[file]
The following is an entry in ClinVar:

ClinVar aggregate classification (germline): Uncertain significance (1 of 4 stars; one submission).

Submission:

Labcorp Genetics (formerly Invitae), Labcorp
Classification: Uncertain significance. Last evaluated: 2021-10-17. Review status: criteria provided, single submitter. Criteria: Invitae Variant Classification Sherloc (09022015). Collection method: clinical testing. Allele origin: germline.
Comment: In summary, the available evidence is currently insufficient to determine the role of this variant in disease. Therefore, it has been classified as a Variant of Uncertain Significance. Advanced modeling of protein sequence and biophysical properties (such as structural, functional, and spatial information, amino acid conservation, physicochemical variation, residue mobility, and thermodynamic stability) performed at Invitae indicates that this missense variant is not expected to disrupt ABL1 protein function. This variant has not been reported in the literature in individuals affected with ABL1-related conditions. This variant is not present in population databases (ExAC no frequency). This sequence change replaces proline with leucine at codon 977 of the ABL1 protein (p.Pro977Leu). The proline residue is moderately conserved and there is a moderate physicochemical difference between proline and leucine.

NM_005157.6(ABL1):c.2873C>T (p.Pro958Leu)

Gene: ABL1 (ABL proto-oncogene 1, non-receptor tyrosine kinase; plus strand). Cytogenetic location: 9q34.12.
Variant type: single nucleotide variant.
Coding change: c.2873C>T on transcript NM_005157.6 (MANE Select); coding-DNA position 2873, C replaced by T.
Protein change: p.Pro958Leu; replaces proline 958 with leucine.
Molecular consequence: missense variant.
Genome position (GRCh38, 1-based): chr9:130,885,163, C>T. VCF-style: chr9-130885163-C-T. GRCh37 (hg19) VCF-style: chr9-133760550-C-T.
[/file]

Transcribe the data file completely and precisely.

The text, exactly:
The following is an entry in ClinVar:

ClinVar aggregate classification (germline): Uncertain significance (1 of 4 stars; one submission).

Submission:

Labcorp Genetics (formerly Invitae), Labcorp
Classification: Uncertain significance. Last evaluated: 2021-10-17. Review status: criteria provided, single submitter. Criteria: Invitae Variant Classification Sherloc (09022015). Collection method: clinical testing. Allele origin: germline.
Comment: In summary, the available evidence is currently insufficient to determine the role of this variant in disease. Therefore, it has been classified as a Variant of Uncertain Significance. Advanced modeling of protein sequence and biophysical properties (such as structural, functional, and spatial information, amino acid conservation, physicochemical variation, residue mobility, and thermodynamic stability) performed at Invitae indicates that this missense variant is not expected to disrupt ABL1 protein function. This variant has not been reported in the literature in individuals affected with ABL1-related conditions. This variant is not present in population databases (ExAC no frequency). This sequence change replaces proline with leucine at codon 977 of the ABL1 protein (p.Pro977Leu). The proline residue is moderately conserved and there is a moderate physicochemical difference between proline and leucine.

NM_005157.6(ABL1):c.2873C>T (p.Pro958Leu)

Gene: ABL1 (ABL proto-oncogene 1, non-receptor tyrosine kinase; plus strand). Cytogenetic location: 9q34.12.
Variant type: single nucleotide variant.
Coding change: c.2873C>T on transcript NM_005157.6 (MANE Select); coding-DNA position 2873, C replaced by T.
Protein change: p.Pro958Leu; replaces proline 958 with leucine.
Molecular consequence: missense variant.
Genome position (GRCh38, 1-based): chr9:130,885,163, C>T. VCF-style: chr9-130885163-C-T. GRCh37 (hg19) VCF-style: chr9-133760550-C-T.